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Update: BT buys EE – are mergers good news for customers?

BT and EE merger

BT has bought the mobile provider EE. O2 is expected to merge with Three. Is it time that the telecoms market was looked at by competition authorities? What do you think about these mergers?

BT today announced that it had bought mobile firm EE for £12.5bn, subject to approval by BT shareholders and the Competition and Markets Authority (CMA).

BT’s takeover of EE will create a telecoms giant covering broadband, phone lines, TV and mobiles. It said in a statement:

‘The combination of EE and BT will provide customers with innovative, seamless services that combine the power of fibre broadband with wi-fi and advanced mobile capabilities.’

What will happen to prices?

On its merger with EE, BT’s CEO Gavin Patterson hinted at cheaper deals for customers, saying that bundled fixed line and mobile services have reduced prices.

But there are other goings on in the telecoms industry. Sky has announced that it’s to offer a mobile service using O2’s network, and TalkTalk has bought some Virgin Media and Tesco Broadband customers.

Given that Three is also expected to buy O2, will these deals really be good news for us consumers? TalkTalk CEO Dido Harding has expressed concerns that mergers could lead to higher prices:

‘In Austria, where four mobile operators went into three, prices went up. People are right to be suspicious about too much consolidation.’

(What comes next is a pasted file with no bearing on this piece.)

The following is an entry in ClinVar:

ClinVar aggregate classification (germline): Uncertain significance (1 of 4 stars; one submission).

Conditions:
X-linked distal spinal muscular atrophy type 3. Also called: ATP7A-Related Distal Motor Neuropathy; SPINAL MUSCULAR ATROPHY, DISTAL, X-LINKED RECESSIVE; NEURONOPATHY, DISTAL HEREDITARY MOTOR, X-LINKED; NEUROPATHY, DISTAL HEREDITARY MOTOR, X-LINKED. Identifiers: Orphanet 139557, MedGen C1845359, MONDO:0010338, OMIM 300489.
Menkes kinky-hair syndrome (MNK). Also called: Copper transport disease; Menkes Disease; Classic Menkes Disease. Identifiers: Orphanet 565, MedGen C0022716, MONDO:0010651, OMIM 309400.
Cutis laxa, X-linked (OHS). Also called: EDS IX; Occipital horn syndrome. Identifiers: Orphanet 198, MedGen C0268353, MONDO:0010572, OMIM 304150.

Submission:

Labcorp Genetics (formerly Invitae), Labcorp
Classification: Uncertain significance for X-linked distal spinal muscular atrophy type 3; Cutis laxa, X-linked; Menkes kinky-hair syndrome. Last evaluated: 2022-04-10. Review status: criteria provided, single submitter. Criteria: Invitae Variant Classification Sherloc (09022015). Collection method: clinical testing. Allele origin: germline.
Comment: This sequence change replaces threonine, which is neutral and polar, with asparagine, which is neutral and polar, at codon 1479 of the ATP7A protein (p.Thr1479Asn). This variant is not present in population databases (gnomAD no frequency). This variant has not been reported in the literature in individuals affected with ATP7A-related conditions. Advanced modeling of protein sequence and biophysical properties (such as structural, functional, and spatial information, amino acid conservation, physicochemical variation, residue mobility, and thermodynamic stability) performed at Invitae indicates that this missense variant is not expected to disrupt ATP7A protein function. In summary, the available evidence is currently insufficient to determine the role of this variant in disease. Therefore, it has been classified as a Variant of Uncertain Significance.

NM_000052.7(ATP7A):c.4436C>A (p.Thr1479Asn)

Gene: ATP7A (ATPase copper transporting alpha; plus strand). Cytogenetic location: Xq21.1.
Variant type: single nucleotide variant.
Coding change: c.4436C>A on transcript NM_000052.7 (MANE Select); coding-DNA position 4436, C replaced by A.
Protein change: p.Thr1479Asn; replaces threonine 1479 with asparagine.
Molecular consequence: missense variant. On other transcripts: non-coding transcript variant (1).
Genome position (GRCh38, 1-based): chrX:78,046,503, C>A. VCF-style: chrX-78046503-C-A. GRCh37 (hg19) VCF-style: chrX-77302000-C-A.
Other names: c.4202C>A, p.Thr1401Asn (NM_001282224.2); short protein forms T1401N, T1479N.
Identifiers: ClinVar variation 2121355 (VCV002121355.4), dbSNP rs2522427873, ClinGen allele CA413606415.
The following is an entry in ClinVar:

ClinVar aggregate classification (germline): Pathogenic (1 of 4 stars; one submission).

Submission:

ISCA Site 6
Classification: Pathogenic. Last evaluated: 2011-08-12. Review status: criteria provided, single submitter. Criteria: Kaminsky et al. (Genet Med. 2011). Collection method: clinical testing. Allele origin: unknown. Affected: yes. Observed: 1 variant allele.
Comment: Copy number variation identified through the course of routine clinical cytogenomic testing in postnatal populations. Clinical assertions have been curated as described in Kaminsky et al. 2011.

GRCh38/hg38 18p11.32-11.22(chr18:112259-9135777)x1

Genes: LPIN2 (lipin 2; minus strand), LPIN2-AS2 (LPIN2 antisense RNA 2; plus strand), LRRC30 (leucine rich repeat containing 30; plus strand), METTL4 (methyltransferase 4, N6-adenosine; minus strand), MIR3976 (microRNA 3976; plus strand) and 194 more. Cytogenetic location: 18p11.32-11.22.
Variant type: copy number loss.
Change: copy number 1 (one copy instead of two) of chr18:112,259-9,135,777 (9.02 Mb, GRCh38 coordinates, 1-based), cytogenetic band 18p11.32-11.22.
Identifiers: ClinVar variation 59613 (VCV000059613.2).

Competition in the mobile industry

We think that competition authorities should look at both the proposed mergers and the market in the round to make sure that you’re protected from unfair price increases or poorer service as a result of less competition.

This market has shown it has a long way to go to work well for its customers with a history of mid-contract price rises and millions of mobile customers paying more than they should. Unbelievably, people trust banks more than they trust mobile firms – there’s a danger that these mergers could damage that trust further.

What do you think of BT’s announced purchase of EE, and the expected merger between Three and O2? Do you think it could be good news for customers, or are you disappointed by less competition in the mobile market?

[UPDATE 28/10/15] – The Competition and Markets Authority has provisionally cleared BT’s takeover of EE, saying that it was ‘not expected to result in a substantial lessening of competition in the UK’.

John Wotton, chair of the CMA inquiry, said:

‘Having considered all the evidence, the group does not provisionally believe that, in a dynamic and evolving sector, it is more likely than not that BT/EE will be able to use its position to damage competition or the interests of consumers.’

Our executive director Richard Lloyd commented on the CMA’s announcement:

‘Fewer players in any market is rarely a good thing, and with the proposed O2-Three merger also due to be considered, it would be very concerning if the UK were to end up with only three mobile network operators. Ofcom now needs to make sure consumers are protected from higher prices or poorer service as a result of the merger.’

Comments
Guest
neil dixon says:
4 June 2015

26 minutes and still holding – EE cant even put up a facade of caring

Guest
neil dixon says:
4 June 2015

35 minutes…welcome to the new uk and the tories

Guest

This just shows how useless and old fashioned the voice telephone has become. Any company that cares about its customers should provide email or web form access. That way, they can queue the messages and not the customers.